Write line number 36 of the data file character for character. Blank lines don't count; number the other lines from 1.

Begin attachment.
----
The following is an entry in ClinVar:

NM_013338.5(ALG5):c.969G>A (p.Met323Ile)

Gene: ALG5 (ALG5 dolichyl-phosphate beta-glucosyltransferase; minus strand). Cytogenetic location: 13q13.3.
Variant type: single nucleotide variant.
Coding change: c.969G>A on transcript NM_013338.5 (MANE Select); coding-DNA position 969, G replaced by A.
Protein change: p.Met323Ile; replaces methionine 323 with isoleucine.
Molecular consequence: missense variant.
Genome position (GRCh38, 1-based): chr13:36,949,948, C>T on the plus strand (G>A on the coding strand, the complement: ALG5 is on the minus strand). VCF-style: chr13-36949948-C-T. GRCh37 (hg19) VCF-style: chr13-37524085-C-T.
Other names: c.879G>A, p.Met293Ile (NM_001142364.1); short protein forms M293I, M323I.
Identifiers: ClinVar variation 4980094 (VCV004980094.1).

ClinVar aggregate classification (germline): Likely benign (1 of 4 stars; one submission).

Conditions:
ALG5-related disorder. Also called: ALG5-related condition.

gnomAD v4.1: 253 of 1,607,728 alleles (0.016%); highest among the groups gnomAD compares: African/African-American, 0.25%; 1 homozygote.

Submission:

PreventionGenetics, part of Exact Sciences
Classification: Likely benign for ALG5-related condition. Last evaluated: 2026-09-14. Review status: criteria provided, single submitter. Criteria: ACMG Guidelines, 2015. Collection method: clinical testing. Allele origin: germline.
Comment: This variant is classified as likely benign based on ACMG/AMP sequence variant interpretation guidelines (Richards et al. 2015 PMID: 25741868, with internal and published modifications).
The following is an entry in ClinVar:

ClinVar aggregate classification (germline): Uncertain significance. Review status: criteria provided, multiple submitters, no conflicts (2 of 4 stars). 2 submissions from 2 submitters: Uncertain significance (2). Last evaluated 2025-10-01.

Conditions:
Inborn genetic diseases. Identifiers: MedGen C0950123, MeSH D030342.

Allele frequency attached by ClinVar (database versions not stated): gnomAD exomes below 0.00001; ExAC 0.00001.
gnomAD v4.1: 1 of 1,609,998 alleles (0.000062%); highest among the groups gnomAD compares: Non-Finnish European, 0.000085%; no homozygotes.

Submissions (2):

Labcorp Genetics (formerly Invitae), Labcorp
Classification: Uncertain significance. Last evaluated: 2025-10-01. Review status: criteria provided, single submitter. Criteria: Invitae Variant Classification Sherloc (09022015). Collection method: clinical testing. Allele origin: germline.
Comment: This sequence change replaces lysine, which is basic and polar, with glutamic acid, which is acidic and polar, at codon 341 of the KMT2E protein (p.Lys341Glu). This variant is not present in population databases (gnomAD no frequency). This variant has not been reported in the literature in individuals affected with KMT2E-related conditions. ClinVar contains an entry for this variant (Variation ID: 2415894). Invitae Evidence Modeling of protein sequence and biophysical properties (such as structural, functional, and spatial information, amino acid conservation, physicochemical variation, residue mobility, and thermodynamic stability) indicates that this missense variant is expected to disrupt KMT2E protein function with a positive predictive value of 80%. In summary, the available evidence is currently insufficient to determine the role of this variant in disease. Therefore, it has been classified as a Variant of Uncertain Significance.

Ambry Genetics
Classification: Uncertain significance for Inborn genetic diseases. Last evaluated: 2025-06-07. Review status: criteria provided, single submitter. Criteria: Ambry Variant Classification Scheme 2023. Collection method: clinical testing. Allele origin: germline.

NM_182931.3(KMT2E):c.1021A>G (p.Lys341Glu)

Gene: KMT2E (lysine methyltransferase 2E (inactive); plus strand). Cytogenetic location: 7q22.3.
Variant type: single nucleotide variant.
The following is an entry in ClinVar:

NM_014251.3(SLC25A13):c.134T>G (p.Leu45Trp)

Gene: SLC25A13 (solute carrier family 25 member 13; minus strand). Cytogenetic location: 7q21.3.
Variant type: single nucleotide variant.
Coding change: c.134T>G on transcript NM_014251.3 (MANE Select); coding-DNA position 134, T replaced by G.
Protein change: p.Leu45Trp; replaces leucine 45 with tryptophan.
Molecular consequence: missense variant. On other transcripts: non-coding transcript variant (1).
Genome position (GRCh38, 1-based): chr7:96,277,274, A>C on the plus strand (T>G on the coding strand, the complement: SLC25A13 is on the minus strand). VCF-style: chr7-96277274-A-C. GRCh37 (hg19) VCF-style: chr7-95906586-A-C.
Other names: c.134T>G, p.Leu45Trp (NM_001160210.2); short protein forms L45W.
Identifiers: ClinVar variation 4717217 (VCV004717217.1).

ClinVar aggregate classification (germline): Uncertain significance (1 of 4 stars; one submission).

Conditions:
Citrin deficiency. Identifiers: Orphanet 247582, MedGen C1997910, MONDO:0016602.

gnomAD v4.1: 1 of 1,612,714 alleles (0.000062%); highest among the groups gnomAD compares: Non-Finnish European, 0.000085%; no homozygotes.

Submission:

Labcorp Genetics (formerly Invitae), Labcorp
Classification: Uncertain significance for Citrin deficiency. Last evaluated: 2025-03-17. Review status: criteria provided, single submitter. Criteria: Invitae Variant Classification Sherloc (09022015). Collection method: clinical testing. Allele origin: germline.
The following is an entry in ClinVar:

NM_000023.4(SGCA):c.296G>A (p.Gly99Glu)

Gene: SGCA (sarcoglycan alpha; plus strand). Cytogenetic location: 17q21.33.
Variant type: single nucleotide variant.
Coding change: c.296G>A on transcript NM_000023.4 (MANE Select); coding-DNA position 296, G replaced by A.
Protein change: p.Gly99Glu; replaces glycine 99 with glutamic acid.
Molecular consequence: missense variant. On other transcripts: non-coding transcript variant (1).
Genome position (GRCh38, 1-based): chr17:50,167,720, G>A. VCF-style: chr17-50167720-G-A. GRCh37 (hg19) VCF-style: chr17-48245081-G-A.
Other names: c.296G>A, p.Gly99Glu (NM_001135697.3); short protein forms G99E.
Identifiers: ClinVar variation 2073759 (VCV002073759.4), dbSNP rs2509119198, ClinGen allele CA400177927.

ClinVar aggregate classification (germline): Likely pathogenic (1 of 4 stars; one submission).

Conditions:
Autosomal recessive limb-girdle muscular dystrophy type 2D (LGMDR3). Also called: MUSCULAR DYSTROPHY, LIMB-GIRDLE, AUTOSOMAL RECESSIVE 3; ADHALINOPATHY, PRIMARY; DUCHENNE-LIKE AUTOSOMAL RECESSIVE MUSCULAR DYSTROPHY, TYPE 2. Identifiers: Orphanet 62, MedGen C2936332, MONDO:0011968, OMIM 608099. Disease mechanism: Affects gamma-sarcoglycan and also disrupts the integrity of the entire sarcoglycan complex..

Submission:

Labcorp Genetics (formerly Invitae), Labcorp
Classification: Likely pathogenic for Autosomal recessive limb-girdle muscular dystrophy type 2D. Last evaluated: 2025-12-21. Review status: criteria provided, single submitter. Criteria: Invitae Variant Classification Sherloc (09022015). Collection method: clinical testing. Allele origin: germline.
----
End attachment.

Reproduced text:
Gene: SLC25A13 (solute carrier family 25 member 13; minus strand). Cytogenetic location: 7q21.3.